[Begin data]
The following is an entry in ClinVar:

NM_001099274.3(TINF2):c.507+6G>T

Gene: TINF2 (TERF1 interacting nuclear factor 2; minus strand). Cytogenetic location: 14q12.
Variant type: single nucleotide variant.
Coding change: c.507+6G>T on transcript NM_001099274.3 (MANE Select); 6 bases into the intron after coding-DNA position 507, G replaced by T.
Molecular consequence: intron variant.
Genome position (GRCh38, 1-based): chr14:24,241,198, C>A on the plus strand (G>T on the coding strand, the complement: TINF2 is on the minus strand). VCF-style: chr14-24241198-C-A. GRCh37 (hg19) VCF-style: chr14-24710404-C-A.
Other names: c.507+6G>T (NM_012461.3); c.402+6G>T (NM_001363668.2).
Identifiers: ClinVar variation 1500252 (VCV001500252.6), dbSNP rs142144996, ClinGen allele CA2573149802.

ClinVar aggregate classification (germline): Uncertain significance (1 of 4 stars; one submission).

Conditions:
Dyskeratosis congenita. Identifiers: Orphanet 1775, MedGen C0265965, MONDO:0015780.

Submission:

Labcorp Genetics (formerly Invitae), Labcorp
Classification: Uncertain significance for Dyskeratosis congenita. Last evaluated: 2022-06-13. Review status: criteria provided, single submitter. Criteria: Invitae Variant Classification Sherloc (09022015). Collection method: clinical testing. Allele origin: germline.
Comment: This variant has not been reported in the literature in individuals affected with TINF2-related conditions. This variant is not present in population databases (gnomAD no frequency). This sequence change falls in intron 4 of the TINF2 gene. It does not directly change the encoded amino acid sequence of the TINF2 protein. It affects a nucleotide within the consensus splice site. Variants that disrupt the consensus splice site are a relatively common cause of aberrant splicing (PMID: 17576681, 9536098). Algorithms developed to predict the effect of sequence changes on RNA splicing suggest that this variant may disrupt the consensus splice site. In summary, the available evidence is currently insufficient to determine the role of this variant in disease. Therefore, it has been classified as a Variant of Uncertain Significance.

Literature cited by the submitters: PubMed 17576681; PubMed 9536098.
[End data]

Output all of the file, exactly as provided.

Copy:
The following is an entry in ClinVar:

NM_001099274.3(TINF2):c.507+6G>T

Gene: TINF2 (TERF1 interacting nuclear factor 2; minus strand). Cytogenetic location: 14q12.
Variant type: single nucleotide variant.
Coding change: c.507+6G>T on transcript NM_001099274.3 (MANE Select); 6 bases into the intron after coding-DNA position 507, G replaced by T.
Molecular consequence: intron variant.
Genome position (GRCh38, 1-based): chr14:24,241,198, C>A on the plus strand (G>T on the coding strand, the complement: TINF2 is on the minus strand). VCF-style: chr14-24241198-C-A. GRCh37 (hg19) VCF-style: chr14-24710404-C-A.
Other names: c.507+6G>T (NM_012461.3); c.402+6G>T (NM_001363668.2).
Identifiers: ClinVar variation 1500252 (VCV001500252.6), dbSNP rs142144996, ClinGen allele CA2573149802.

ClinVar aggregate classification (germline): Uncertain significance (1 of 4 stars; one submission).

Conditions:
Dyskeratosis congenita. Identifiers: Orphanet 1775, MedGen C0265965, MONDO:0015780.

Submission:

Labcorp Genetics (formerly Invitae), Labcorp
Classification: Uncertain significance for Dyskeratosis congenita. Last evaluated: 2022-06-13. Review status: criteria provided, single submitter. Criteria: Invitae Variant Classification Sherloc (09022015). Collection method: clinical testing. Allele origin: germline.
Comment: This variant has not been reported in the literature in individuals affected with TINF2-related conditions. This variant is not present in population databases (gnomAD no frequency). This sequence change falls in intron 4 of the TINF2 gene. It does not directly change the encoded amino acid sequence of the TINF2 protein. It affects a nucleotide within the consensus splice site. Variants that disrupt the consensus splice site are a relatively common cause of aberrant splicing (PMID: 17576681, 9536098). Algorithms developed to predict the effect of sequence changes on RNA splicing suggest that this variant may disrupt the consensus splice site. In summary, the available evidence is currently insufficient to determine the role of this variant in disease. Therefore, it has been classified as a Variant of Uncertain Significance.

Literature cited by the submitters: PubMed 17576681; PubMed 9536098.